Often called The Great Pretender, Addison’s disease is an uncommon but potentially life-threatening condition.
Addison’s, or hypoadrenocorticism, is a hormonal disease affecting dogs.
It causes a reduction in the steroid hormones, which affects the whole body in various ways.
It is most commonly seen in middle aged females, causing very vague signs which come and go.
Treatment is based on replacing the missing hormones with monthly injections and daily tablets.
What is Addison’s Disease?
Addison’s, or hypoadrenocorticism, is a disease which arises when the body (specifically the adrenal gland) stops producing normal amounts of the steroid hormones called cortisol and aldosterone. These hormones are needed by all the cells within the body in order to remain healthy. When a dog doesn’t produce enough of these hormones, they can become unwell and if these hormone levels become very low, it can be a life-threatening emergency.
What are the Adrenal Glands?
The Adrenal glands are two glands which are found at the top of each kidney. They produce a number of vital substances which are secreted into the bloodstream and travel around the body. These substances are known as hormones and they help regulate many important bodily functions, without which, your dog would not be able to survive. The most important hormones produced by the adrenal glands are the steroid hormones cortisol and aldosterone.
These two hormones are needed by every cell in your dog’s body in order to remain healthy. Addison’s disease occurs when there are too little of these steroid hormones being produced.
Cortisol has many functions, from helping your dog respond to stress and stimulating its appetite to regulating the body’s immune system which fights off infections.
Aldosterone is the hormone responsible for maintaining the body’s salt levels – sodium and potassium. Having too many or too little of these salts can have serious consequences for the body.
What Causes Addison’s?
There are a number of causes for Addison’s but the most common cause is the body’s own immune system accidentally attacking the adrenal glands. This leads to damage to the glands so they do not produce normal levels of cortisol and aldosterone. This is known as immune-mediated disease.
Other, less common conditions which can damage the adrenal glands and lead to Addison’s include:
Prescription drug side effects
Whilst Addison’s can be seen in any dog and at any age, it tends to be seen more frequently in:
Young - Middle aged, females
Standard Poodles, West Highland White Terriers, Great Danes, Bearded Collies, Nova Scotia Duck Tolling Retrievers, Portuguese Water Dogs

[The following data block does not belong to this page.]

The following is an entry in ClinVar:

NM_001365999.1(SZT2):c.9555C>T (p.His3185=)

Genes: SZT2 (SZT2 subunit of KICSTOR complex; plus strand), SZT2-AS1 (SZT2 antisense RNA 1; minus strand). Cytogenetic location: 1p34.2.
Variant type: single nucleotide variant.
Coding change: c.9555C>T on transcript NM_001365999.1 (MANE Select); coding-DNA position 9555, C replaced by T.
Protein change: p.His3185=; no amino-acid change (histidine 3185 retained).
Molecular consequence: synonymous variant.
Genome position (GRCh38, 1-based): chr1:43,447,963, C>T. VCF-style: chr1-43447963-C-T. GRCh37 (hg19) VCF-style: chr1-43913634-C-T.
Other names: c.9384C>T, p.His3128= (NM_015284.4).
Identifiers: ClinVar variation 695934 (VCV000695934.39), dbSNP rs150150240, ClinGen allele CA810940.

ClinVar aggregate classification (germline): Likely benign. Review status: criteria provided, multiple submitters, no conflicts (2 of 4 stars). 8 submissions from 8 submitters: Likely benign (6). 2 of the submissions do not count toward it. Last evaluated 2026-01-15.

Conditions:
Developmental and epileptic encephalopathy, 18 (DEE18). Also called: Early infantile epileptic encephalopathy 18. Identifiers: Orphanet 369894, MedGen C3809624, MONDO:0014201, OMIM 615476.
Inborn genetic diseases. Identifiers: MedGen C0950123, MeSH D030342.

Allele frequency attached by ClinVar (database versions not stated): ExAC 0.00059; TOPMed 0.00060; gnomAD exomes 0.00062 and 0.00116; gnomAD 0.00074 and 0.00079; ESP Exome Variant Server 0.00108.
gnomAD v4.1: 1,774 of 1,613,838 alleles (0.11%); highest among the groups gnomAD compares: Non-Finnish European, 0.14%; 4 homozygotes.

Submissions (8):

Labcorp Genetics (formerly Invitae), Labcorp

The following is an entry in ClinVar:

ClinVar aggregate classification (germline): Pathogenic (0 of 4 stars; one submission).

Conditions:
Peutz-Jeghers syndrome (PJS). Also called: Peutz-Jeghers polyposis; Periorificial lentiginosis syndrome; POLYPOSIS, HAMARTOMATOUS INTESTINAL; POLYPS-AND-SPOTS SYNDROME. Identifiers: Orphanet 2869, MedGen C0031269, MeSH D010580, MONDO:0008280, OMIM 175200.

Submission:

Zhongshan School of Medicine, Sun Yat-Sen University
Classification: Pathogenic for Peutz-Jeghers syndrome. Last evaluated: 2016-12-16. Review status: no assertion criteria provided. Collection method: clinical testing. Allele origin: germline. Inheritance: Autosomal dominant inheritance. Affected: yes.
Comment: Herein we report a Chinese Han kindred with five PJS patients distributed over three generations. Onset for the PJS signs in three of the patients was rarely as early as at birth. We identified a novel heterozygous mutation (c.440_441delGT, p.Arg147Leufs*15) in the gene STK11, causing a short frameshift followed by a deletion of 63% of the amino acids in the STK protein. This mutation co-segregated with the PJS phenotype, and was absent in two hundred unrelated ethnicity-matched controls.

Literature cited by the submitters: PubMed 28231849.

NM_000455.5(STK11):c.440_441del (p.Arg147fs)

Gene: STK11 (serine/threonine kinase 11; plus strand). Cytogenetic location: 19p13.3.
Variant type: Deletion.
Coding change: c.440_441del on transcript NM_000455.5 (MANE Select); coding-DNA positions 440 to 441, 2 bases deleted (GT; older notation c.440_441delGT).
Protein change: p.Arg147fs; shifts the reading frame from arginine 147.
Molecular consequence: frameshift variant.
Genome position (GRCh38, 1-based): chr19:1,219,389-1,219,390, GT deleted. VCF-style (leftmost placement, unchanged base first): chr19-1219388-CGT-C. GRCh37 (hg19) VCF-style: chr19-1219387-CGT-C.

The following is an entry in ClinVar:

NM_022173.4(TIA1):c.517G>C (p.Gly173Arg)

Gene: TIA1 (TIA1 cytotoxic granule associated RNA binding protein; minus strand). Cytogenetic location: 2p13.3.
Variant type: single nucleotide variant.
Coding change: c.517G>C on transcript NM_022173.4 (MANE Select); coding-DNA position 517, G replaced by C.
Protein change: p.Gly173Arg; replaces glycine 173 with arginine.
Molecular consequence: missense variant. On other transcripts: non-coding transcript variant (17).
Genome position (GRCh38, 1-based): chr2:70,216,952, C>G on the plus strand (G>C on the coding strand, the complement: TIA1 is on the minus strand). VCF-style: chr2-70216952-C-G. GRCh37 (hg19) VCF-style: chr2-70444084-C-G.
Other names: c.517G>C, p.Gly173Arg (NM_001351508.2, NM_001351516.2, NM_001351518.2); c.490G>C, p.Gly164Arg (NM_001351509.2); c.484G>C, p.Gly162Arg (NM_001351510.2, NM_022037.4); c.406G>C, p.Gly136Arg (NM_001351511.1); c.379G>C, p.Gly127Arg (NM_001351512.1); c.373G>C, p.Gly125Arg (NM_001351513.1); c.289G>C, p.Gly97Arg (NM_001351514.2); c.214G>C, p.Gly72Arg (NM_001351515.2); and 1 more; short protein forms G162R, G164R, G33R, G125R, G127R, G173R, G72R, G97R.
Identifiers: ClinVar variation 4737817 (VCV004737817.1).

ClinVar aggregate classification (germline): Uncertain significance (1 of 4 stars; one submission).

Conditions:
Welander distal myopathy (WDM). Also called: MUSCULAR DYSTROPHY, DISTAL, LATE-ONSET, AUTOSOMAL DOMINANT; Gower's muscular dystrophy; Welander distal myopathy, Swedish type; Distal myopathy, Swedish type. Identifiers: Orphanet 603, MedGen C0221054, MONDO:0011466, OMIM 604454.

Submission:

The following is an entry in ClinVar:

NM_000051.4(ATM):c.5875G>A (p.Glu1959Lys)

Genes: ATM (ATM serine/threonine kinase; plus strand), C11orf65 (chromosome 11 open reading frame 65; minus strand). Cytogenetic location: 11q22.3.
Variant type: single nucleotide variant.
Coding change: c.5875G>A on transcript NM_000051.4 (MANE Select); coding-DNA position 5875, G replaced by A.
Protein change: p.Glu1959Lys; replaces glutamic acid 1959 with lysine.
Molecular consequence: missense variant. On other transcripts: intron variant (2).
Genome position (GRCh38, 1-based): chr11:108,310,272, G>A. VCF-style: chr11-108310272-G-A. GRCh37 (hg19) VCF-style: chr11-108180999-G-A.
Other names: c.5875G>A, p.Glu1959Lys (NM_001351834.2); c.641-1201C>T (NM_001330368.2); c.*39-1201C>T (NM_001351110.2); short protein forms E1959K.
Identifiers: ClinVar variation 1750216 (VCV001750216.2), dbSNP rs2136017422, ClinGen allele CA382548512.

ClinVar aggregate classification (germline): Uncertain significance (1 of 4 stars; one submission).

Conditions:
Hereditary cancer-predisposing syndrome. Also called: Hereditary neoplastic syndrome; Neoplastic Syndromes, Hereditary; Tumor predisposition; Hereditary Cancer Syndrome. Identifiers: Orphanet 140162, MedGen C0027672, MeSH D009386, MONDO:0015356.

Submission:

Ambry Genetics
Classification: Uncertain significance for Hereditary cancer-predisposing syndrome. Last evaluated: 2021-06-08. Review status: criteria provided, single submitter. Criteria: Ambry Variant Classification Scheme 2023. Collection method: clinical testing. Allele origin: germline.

As cortisol and aldosterone have such a wide-ranging effect on bodily functions, the symptoms we see can be very varied.
Low energy and weakness
Lack of appetite (anorexia)
The symptoms are often vague, come and go and vary in intensity. Sometimes the only symptom is just that your dog is “not quite right”.
In severe cases, some dogs develop ‘shock-like’ symptoms and collapse. These signs come on suddenly and can become an emergency. This is known as an ‘Addisonian Crisis’.
How is Addison’s Disease diagnosed?
As the signs of Addison’s are so vague, further tests are needed to reach a diagnosis.
A general health blood test is usually performed first to check liver and kidney function and electrolyte level. If these initial tests are suspicious of Addison’s, more specific blood tests are then required to test the function of the adrenal gland and the production of the steroid hormones. Urine tests, an ultrasound scan and possibly and ECG are also often used to help in the diagnosis.
What treatments are there for Addison’s Disease?
Unfortunately, there is no cure for Addison’s. Treatment is lifelong and based on hormone replacement in the form of a monthly injection (to replace the hormone aldosterone) given by your vet and daily steroids (to replace cortisol) which are given at home.
What outlook can I expect for my dog?
It can take time to reach the correct dosage for your dog when starting treatment, so be prepared for multiple trips to the vet initially. The dosage required can change over time and may need to be adjusted, especially during times of stress.
If your dog responds well to treatment and does not have any other underlying diseases which may complicate the treatment, then the overall outlook can be good to excellent.
Problems can arise if your dog develops other conditions eg. Diabetes which can make treatment complicated, or if your dog does not respond to treatment.
If your dog has recently been diagnosed with Addison’s and you would like more time to discuss the condition, the friendly vets at MyDogDoc would be happy to see you!